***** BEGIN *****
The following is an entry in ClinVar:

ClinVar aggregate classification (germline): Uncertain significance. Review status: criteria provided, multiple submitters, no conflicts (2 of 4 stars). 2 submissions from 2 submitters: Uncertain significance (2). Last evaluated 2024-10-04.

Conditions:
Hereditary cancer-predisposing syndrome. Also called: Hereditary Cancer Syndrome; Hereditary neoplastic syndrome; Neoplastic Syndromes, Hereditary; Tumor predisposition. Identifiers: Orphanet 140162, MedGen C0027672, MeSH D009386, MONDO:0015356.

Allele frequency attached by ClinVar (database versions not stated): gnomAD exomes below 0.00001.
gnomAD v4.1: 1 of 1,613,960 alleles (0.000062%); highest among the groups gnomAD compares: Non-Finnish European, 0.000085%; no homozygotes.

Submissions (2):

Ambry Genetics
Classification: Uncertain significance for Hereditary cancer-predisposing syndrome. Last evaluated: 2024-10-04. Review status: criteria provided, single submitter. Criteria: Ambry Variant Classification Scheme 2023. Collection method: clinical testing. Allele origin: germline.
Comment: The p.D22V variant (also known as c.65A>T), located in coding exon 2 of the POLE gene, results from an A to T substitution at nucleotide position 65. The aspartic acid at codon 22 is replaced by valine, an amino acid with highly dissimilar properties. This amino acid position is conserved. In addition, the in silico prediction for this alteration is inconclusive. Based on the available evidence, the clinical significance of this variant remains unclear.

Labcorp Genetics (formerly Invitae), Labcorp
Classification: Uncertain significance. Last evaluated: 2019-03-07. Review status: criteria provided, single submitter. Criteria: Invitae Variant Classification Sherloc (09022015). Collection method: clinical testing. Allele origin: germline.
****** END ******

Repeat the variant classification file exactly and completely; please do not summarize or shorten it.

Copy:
The following is an entry in ClinVar:

ClinVar aggregate classification (germline): Uncertain significance. Review status: criteria provided, multiple submitters, no conflicts (2 of 4 stars). 2 submissions from 2 submitters: Uncertain significance (2). Last evaluated 2024-10-04.

Conditions:
Hereditary cancer-predisposing syndrome. Also called: Hereditary Cancer Syndrome; Hereditary neoplastic syndrome; Neoplastic Syndromes, Hereditary; Tumor predisposition. Identifiers: Orphanet 140162, MedGen C0027672, MeSH D009386, MONDO:0015356.

Allele frequency attached by ClinVar (database versions not stated): gnomAD exomes below 0.00001.
gnomAD v4.1: 1 of 1,613,960 alleles (0.000062%); highest among the groups gnomAD compares: Non-Finnish European, 0.000085%; no homozygotes.

Submissions (2):

Ambry Genetics
Classification: Uncertain significance for Hereditary cancer-predisposing syndrome. Last evaluated: 2024-10-04. Review status: criteria provided, single submitter. Criteria: Ambry Variant Classification Scheme 2023. Collection method: clinical testing. Allele origin: germline.
Comment: The p.D22V variant (also known as c.65A>T), located in coding exon 2 of the POLE gene, results from an A to T substitution at nucleotide position 65. The aspartic acid at codon 22 is replaced by valine, an amino acid with highly dissimilar properties. This amino acid position is conserved. In addition, the in silico prediction for this alteration is inconclusive. Based on the available evidence, the clinical significance of this variant remains unclear.

Labcorp Genetics (formerly Invitae), Labcorp
Classification: Uncertain significance. Last evaluated: 2019-03-07. Review status: criteria provided, single submitter. Criteria: Invitae Variant Classification Sherloc (09022015). Collection method: clinical testing. Allele origin: germline.